A Site for all you Humus Lovers

Humus is one of the most popular dishes in the middle east, and it is known worldwide. The famous mash of chickpeas can be found in every house, although it’s always better and more fresh in a Hummus bar, or a Hummus restaurant.

Now, a whole site is dedicated to the Humus: http://hummus101.com


In the site, you can find Hummus recipes, debates about Humus and diets, economic news related to Humus, and practically everything related to Hummus (and sometimes related issues such as Falafel and Tahini). And yes, it’s in English.

So, if you’re into this great dish, or want to know about more about the middle eastern cousine, that’s the place!

Earthquake in Israel

Today it happened again. The building shook for a second. As you can see, my lambs made it through these earthquakes:

Today it happened again. The building shook for a second. I work on the 6th floor of a 30+ story building. I’m not sure that it truly was an earthquake, but it sure felt like one for my colleagues and myself. This followed two minor earthquakes that were reported a few days ago.

Lambs that survived the earthquake

As you can see, my lambs made it through these earthquakes. The tower mounted on my computer screen withstood the danger:

Every kid here knows that Israel is located on the Syrian-African Rift or the Great Rift Valley. Experts have warned in the past that a major earthquake would be devastating, and that 107,000 buildings should be strengthened (Hebrew link) . The authorities have more important issues to deal with. I guess.

::Comments are available again::

Commenting to posts is available again on my blog.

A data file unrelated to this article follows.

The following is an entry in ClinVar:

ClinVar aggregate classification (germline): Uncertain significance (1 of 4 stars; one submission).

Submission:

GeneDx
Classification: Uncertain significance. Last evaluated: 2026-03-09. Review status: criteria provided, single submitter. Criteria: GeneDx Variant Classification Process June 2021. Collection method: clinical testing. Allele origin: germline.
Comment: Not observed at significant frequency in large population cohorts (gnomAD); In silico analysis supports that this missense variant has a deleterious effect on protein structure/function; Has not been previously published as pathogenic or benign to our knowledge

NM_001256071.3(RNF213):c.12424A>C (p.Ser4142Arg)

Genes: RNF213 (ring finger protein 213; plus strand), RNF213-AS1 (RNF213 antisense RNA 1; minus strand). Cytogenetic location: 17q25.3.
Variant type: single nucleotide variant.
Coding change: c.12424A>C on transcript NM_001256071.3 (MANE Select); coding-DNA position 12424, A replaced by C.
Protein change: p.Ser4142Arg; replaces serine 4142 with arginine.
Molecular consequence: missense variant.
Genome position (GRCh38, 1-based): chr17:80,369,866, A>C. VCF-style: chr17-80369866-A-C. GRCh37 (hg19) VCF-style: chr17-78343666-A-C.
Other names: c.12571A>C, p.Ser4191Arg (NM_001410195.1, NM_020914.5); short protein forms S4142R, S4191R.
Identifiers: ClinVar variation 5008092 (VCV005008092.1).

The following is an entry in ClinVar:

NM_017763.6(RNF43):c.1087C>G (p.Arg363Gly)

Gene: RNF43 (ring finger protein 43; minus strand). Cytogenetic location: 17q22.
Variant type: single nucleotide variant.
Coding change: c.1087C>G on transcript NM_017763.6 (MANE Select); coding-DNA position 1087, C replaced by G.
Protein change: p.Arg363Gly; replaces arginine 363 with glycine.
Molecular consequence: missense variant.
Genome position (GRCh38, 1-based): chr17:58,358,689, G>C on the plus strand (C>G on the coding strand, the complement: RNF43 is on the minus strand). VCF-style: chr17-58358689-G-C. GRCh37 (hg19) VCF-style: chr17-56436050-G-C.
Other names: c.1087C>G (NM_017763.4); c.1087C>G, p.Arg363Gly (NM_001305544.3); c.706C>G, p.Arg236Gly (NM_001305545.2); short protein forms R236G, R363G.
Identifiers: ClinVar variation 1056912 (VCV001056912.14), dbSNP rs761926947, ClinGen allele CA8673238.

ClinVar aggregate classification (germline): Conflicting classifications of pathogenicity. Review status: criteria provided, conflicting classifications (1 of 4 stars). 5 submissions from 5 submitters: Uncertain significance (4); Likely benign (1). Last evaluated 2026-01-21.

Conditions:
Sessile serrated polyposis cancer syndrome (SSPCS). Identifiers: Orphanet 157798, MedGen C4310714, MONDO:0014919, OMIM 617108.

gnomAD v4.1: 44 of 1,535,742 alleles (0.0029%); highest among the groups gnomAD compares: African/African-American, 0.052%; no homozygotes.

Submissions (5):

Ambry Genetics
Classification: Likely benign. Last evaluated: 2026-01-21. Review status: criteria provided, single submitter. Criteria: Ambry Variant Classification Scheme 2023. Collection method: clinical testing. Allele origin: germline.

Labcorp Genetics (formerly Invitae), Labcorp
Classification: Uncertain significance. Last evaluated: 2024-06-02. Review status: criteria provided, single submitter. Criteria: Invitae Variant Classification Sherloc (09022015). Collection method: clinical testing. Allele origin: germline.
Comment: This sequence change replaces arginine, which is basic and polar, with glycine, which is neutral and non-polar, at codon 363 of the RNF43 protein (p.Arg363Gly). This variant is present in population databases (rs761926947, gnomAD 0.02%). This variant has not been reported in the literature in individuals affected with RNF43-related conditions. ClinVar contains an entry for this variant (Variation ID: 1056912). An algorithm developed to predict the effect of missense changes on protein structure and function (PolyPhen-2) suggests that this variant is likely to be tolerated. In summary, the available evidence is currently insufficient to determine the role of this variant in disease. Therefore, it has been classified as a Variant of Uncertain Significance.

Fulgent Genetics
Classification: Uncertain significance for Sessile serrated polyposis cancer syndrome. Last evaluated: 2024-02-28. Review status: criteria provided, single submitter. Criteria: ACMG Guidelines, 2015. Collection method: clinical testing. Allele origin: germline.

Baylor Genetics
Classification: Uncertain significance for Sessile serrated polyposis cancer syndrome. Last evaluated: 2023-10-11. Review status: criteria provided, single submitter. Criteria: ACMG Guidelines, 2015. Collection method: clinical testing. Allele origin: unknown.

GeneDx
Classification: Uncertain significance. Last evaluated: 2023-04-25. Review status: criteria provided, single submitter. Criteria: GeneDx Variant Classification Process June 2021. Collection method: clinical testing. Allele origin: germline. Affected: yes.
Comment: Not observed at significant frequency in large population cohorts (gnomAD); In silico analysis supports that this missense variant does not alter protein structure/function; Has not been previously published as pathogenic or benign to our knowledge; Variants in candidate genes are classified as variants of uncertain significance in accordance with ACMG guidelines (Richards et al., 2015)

I wondered why I hadn’t received any comments lately. This includes regular comments and also spam comments. I was sure that the spammers left me alone, and about regular comments, I’m used to being alone.
Anyway, thanks to Ingrid that told me about it, I discovered the problem and fixed it. Well, Shana Tova to Ingrid and to everybody visiting here.

A visit to post war Haifa

Moria_small.jpgI paid another visit to Haifa, this time after the war. Contrary to my previous visit, this time it was just to visit some friends and hang out. No rocket landing sites were seen this time.

I traveled from Tel Aviv with my partner from a trip to Nepal. After meeting those friends from Haifa in Tel Aviv (mentioned here), it was time to meet them as hosts, and not as refugees.

A big traffic jam welcomed us in the entrance to Haifa. The “Beer Festival” was going on at that time. This 10 year old festival has always been held on the beach in Tel Aviv. This year it moved to Haifa, as a tribute to the people that suffered the war.

Although being concentrated on the road directions, I noticed that there were lots of flags on the streets. Our hosts said that it feels like independence day. We decided to skip the festival and to go to the main road of Haifa’s nightlife: Moria street.

Barbarossa_small.jpgThe start at the Sinta Bar wasn’t promising: The place is poorly decorated and it also didn’t attract too many people. We decided not to call it a night, and we continued wandering around. Other places seemed quite active. I noticed the Frangelico and Brown (which has a branch also in my city).

Our hosts insisted on taking us to another place, and by car. I was worried that we wouldn’t find a parking spot, but they reminded me that we are in Haifa, not in Tel Aviv.

We went to the hottest place in town: Barbarossa. I don’t know if it’s named after the code name for the Nazi invasion to the USSR in WWII, but who cares. We had to stand in line, and only after our hosts used their acquaintance with the owners, we got in. This good looking place had some good looking people in it, good music and great atmosphere. The others said that the waitress was flirting with me. I deny it.

Bay_of_Haifa_small1.jpgAfter drinking “one more cup of coffee for the road” and saying goodbye to our friends and their beautiful view, I drove back home to Tel Aviv. There, I met another traffic jam at the entrance to town.

War? Our hosts described it as a terrible period. They fled to Tel Aviv only for a day or two, but stayed for two weeks. When they escaped gloomy and rocket hit Haifa, they immediately found themselves having dinner in a crowded Tel Aviv restaurant. It felt like a different world for them.

Now the war belongs to the past. It took several days for the city to get back to life. 3 weeks after the ceasefire, only the vast amount of flags on the streets are a distant memory from the dark days of the war.